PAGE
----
Halifax General Insurance – Customer Journey driving conversion and retention

Halifax General Insurance commissioned a major Customer Journey Mapping project. The project identified, designed, validated and built business cases for specific changes to increase conversion and retention, delivering 15% incremental income.

The customer journey mapping was led by Martin Wright, founder of Customer Journey Consultancy.  The maps allowed the business, for the first time, to understand how customers were interacting with it across multiple channels. They identified where customers were dropping out, were made to work hardest, or had confusing and contradictory experiences. They also allowed a cross functional team within Halifax, supported by Martin, to develop and quantify improvements to each channel and major touch-points.

And finally the project allowed the business to prioritise the multiple demands on restricted resource so that it could ensure it got the best return on investment from its development programme.

Typical customer journey map for Halifax General Insurance
Customer journey maps helped Halifax identify, and quantify the greatest opportunities for improvement across the entire customer lifecycle.


We meet a great many companies that are struggling with three core issues:

  1. Greater competition and customer choice eroding conversion and retention rates
  2. More complex, multi-channel customer interactions making it difficult to see what is working well and what is not and to understand the customer experience it creates
  3. Increasingly restricted resource making it more important that companies identify the key changes that will give them the very best return for their effort

Customer Journey is a customer centric approach that combines tried and tested techniques to tackle each of these problems. Halifax General Insurance is a typical example of how Customer Journey, and specifically customer journey mapping, can help.

They were not in a position to increase marketing acquisition or retention budgets and so, led by their Innovation Director looked for new ways to grow profitability. They agreed to a major customer journey mapping project designed to increase enquiry conversion and retention rates, they wanted to focus particularly (but not exclusively) on quick-wins, the low hanging fruit that would create returns most quickly and easily.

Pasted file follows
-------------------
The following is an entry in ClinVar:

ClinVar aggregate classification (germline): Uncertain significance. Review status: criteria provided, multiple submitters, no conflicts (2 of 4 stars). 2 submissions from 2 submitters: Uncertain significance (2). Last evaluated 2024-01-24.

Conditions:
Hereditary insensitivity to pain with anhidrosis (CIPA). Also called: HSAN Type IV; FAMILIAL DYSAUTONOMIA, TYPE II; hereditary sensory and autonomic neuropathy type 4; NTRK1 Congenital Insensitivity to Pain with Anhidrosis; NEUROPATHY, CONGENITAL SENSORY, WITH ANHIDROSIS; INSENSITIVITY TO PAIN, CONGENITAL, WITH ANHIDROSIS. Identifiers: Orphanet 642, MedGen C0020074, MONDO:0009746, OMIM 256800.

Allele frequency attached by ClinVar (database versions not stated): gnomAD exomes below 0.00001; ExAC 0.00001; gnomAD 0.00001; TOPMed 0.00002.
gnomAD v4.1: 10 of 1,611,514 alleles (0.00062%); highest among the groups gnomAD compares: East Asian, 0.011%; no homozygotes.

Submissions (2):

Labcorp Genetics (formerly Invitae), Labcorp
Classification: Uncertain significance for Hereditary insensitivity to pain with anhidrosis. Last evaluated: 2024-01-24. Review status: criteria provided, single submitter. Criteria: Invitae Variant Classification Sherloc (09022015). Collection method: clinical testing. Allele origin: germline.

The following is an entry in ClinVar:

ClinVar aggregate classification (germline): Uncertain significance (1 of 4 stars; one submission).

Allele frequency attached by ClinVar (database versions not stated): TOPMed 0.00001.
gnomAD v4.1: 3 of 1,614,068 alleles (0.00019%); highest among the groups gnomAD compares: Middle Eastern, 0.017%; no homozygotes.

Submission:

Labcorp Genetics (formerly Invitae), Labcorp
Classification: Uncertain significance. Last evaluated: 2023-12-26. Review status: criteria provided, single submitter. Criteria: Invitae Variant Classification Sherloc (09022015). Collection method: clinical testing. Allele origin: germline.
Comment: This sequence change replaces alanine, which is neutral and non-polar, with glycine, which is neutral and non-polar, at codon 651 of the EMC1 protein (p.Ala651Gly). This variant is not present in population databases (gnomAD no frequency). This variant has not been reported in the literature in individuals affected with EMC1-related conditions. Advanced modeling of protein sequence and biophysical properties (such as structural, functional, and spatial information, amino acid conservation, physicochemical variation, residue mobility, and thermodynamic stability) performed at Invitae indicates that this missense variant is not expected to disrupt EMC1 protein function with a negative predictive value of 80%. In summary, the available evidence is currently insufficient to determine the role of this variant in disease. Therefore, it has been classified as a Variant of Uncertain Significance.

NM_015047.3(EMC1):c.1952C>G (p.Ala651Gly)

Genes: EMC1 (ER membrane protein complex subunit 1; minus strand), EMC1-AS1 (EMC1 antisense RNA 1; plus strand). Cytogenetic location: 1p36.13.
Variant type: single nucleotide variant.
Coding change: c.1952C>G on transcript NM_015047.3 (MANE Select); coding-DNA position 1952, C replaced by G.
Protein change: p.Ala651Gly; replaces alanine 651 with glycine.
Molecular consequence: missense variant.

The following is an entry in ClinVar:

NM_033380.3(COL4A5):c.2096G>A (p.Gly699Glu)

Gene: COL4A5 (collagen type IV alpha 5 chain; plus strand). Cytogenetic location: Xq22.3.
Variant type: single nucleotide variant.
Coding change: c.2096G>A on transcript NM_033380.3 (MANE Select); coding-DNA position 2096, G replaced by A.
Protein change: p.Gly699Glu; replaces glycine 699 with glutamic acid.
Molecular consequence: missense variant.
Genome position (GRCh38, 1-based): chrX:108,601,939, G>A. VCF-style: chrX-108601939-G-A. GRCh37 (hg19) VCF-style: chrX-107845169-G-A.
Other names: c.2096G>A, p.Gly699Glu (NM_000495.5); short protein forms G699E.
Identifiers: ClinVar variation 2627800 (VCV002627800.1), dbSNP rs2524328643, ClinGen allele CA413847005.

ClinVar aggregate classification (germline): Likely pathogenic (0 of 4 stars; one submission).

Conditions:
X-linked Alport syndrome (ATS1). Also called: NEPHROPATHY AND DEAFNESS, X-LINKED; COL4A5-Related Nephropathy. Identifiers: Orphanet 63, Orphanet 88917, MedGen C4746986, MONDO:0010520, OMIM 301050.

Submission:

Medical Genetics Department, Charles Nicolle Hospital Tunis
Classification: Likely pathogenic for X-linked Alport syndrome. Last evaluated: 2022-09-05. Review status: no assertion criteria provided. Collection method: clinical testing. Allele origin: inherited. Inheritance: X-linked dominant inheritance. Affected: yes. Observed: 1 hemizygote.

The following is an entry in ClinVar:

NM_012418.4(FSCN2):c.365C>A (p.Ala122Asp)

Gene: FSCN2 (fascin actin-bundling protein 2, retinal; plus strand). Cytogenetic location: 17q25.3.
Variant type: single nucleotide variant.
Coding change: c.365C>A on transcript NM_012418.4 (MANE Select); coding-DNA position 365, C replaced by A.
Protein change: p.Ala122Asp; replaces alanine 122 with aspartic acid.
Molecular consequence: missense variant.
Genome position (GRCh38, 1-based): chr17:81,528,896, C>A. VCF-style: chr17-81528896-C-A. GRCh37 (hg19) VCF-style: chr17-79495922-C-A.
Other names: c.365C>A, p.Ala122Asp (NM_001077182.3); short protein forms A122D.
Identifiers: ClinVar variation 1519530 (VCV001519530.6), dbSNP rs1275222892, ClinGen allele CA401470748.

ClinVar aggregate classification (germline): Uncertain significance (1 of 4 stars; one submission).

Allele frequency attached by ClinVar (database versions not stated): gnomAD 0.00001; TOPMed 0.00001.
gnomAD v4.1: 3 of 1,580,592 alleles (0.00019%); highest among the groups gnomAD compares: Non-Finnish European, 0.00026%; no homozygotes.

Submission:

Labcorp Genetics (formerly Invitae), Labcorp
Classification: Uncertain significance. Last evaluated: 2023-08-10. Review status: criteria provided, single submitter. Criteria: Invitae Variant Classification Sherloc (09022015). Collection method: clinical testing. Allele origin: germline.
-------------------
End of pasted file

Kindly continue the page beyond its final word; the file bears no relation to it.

How we mapped the multi-channel customer journey

Organisations like Halifax have vast amounts of existing reports and data as well as insight that team members have built up over many years. The problem is that this insight is rarely bought together into a coherent whole.

Before commissioning fresh analysis we first turned to this existing body of data and knowledge.

Working with small teams of functional specialists we were able, in two to three hour workshops, to draw what they thought the customer journey was through their channel, how that integrated with other channels and to identify the key moments of truth. They then helped us access the reports and analysis that put detailed numbers behind these interactions.

Reports included historic qualitative analysis, call centre analytics, web analytics, branch visitor numbers and sales figures. Response reports, media plans and detailed analysis of the claims workflow.

Shadowing, mystery shopping and qualitative research was then used to refine the internal view and to understand what customers wanted, expected and felt about their experiences.


By piecing together these insights and this data we were able to create detailed customer journey maps showing how, during these key life-stages, customers moved between all of the available channels toward their goal. We were able to show the numbers of people interacting at every touch-point in their customer journey in a typical month. Most importantly we were able to quantify the biggest drop out points and areas of highest customer effort.

The qualitative research helped us bring customer experiences to life.

Insights included the identification of very significant wasted opportunities. Instances where no attempt was made to follow up in-market prospects nor to leverage other brands within the Halifax stable offering very different levels of cover and price.

We also identified significant disconnects between the brand promise crafted by the Marketing Department and the experience delivered by staff on the front line. Halifax is by no means unique in this. We often see call centres for example, who do not know what the brand positioning is and if they do have no idea how they could deliver it in their daily interactions with customers.

Prioritising and galvanising change

Once issues had been identified and quantified through mapping, and confirmed by staff and through qualitative customer research the team could begin to develop potential solutions.

With Halifax the design stage was followed by a process of evaluation where ideas were review to ensure they were feasible, sustainable and viable. A key step in this process was the development of a business cases for each idea. Proposal could then be ranked by ease of implementation and size of impact.

For the Innovation Director a very value result of this process was that scare resource could be prioritised against those projects with the best chance of generating significant change. The other was already different functions had a hand in agreeing the development plan helping overcome resistance to change and ‘not invented here’.


In total 38 quick wins and 15 longer term opportunities were developed. 11 critical changes providing 15% revenue uplift were approved. These included changes to:

  • Contact strategy (contact frequency, following-ups etc) 40%
  • Cross functional thinking (better brand portfolio use, brand consistency) 36%
  • Better use of technology (fixing broken web functionality, making online underwriting more flexible, greater use of email/SMS) 24%